Women who stop smoking before middle-age live about 10 years longer than women who continue to smoke throughout life, a new study from the United Kingdom finds.
Smoking until middle age does reduce lifespan somewhat — women in the study who smoked until age 40 were about 1.2 times more likely to die over a 12-year period, compared with those who never smoked.
However, those who smoked their whole lives were nearly three times more likely to die over that same time period, compared with those who never smoked.
In other words, women who stopped smoking by age 40 were able to avoid about 90 percent of their excess risk of dying from smoking, the researchers said. And those who stopped smoking by age 30 avoided 97 percent of this risk.
The findings of the study — which involved more than 1 million women born in the 1940s —are similar to what has already been seen in studies of men.
"Women born around 1940 were the first generation in which many smoked substantial numbers of cigarettes throughout adult life," said study researcher Sir Richard Peto, of the University of Oxford.
"Hence, only in the 21st century could we observe directly the full effects of prolonged smoking, and of prolonged cessation, on premature mortality among women," Peto said.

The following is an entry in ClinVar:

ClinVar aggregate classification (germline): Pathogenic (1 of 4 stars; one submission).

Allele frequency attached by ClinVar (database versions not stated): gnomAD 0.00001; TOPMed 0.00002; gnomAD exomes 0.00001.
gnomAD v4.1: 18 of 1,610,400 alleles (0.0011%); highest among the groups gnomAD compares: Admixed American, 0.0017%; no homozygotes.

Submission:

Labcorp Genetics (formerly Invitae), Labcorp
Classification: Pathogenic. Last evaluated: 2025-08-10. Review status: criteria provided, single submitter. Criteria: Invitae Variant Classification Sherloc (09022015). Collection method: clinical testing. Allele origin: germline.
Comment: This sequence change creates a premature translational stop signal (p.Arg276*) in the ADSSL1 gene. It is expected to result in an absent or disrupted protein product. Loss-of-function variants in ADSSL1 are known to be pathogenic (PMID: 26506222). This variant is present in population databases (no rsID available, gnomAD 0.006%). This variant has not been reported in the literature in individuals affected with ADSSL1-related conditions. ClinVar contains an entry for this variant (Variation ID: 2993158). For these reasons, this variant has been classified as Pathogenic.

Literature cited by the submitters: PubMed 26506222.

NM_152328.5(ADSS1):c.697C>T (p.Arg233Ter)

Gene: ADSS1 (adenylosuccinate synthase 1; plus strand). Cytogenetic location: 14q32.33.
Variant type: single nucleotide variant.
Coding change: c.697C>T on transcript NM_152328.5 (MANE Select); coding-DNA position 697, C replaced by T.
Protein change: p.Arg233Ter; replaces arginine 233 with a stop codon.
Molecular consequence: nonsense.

Participants were enrolled in the study around age 55, and were followed from 1996 to 2011. They completed a questionnaire about their lifestyle, medical and social factors, and were resurveyed three years later. During the 12-year study, about 66,000 participants died.
At the study's start, 20 percent of the participants were smokers, 28 percent were ex-smokers, and 52 percent had never smoked.
Those who were still smokers at three years after the study began were nearly three times more likely to die over the next nine years than those who did not smoke.
The excess mortality among smokers was mainly due to diseases that can be caused by smoking, such as lung cancer, the researchers said.
The study will be published on Oct. 27 in the journal the Lancet.
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